I don’t usually do a Take-Homes post until we’ve been in a place for a while, but Tokyo’s supermarkets and mini-marts are crammed with so many scrummy snack foods, both savoury and sweet, that I’ve found it hard to resist grabbing an armful each time we’ve popped in for some Kirin. So, here’s what I’ve found for you for Tokyo Take-Homes…
Retro labelling and packaging of soft drinks (or soda pops depending on where you come from), lemonades and ciders seems to be a growing trend if the products in the supermarket fridges are anything to go by. There are some very cool drinks around, including this Unzen lemonade, which is not actually from Tokyo, but from Nagasaki, but I couldn’t resist showing it to you.
I love seaweed and I love sesame, but these seaweed and sesame crackers are definitely an acquired taste: very pungent, very grassy, and even a tad peppery, they’re best in moderation, and are nicely matched with an icy glass of Asahi.
These cute senbei snacks have plastic wrappers that make them look like little girls and boys dressed in traditional costume. Inside there’s a soy-flavoured rice crisp that serves as the body and a soy-coated peanut for the head. They’re sweet and savoury at the same time. Delish!
These potato sticks are made from three different types of potatoes, and come in purple and pink as well as the usual creamy potato colour. They’re scrummy, full-flavoured, but not too salty, and while they’re sold right next to all the usual packets of crisps and are the same price here in Tokyo, I can imagine them only being sold in specialty shops and costing an arm and a leg in some countries.
Asakusa’s famous centuries-old shopping street, Nakamise, is famous for its Japanese souvenirs such as fans and brushes, and its traditional snacks, including ningyoyaki and agemanju, small soft cakes with red bean paste filling, along with osenbei (rice crackers) and kibidango (skewered soybean balls). They seem to be the local’s souvenir of choice and it’s something of a weekend ritual to line up for the things.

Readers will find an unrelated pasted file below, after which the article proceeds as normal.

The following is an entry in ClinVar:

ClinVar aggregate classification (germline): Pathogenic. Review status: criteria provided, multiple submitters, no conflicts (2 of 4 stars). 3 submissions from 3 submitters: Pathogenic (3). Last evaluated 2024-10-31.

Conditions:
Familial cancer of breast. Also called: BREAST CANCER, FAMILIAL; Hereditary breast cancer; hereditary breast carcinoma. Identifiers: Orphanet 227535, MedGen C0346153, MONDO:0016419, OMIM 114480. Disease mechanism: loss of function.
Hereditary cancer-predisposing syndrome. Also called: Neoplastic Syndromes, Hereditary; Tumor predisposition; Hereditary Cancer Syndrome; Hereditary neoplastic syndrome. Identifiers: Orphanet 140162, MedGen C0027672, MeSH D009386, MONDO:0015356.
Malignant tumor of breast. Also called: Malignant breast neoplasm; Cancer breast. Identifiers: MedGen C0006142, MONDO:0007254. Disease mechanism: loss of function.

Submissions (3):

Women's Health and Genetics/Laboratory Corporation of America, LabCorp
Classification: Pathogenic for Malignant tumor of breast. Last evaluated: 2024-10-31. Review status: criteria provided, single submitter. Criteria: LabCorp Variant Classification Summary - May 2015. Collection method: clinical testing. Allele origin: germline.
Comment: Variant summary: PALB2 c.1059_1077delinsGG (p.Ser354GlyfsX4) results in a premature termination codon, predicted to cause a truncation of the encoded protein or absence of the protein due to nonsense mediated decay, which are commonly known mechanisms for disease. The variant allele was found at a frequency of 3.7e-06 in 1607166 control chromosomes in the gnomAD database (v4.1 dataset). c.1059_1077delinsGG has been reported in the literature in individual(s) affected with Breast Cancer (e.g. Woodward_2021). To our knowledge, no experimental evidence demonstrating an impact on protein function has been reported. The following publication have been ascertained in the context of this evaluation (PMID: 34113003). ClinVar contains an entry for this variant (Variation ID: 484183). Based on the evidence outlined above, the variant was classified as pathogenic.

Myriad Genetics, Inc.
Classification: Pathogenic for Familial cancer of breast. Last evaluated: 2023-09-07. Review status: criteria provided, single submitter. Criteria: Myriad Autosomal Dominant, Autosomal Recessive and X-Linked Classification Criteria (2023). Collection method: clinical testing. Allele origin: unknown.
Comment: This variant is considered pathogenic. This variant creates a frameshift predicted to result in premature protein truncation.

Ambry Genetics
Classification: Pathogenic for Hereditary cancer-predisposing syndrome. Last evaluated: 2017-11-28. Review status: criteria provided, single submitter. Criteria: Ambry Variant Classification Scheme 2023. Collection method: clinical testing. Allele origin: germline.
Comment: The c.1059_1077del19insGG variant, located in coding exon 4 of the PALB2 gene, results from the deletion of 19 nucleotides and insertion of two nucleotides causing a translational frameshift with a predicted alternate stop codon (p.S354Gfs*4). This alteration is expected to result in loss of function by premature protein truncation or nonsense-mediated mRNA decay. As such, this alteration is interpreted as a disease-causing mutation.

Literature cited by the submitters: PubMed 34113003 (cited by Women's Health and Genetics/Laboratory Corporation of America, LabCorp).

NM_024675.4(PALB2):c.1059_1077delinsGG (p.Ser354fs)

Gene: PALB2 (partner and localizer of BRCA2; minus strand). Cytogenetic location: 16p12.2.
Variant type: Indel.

I admit that as much as I love drinking tea I initially bought the Sakura tea for the pretty packaging, however, it turned out to be delicious, made from quality black tea blended with cherry blossom essence and leaves.
Like any supermarket around the world, in Tokyo supermarkets you’ll see stands of chewing gum, bubble gum and cough drops beside the cash register, and if you’re like me you’ll be sampling some every day. The red packet of ‘Oxylish’ gum above is super-fruity and flavoursome, while the RyuKakuSan Origional Japanese Herbal Throat Drops do wonders for clearing the throat yet have a subtle flavour.
I’m curious to know the history of these colourful candies as you can buy similar old-fashioned sweets at The Rocks in Sydney and I recently saw some in Venice in the shape of Murano glass beads. These flower-patterned lollies are similar-looking but the flavours are distinctly Japanese, aromatic and tasting of exotic Asian fruits like lychee and mangosteen.
Do you have any favorite Japanese snacks? Any tips on unmissable things to try and buy?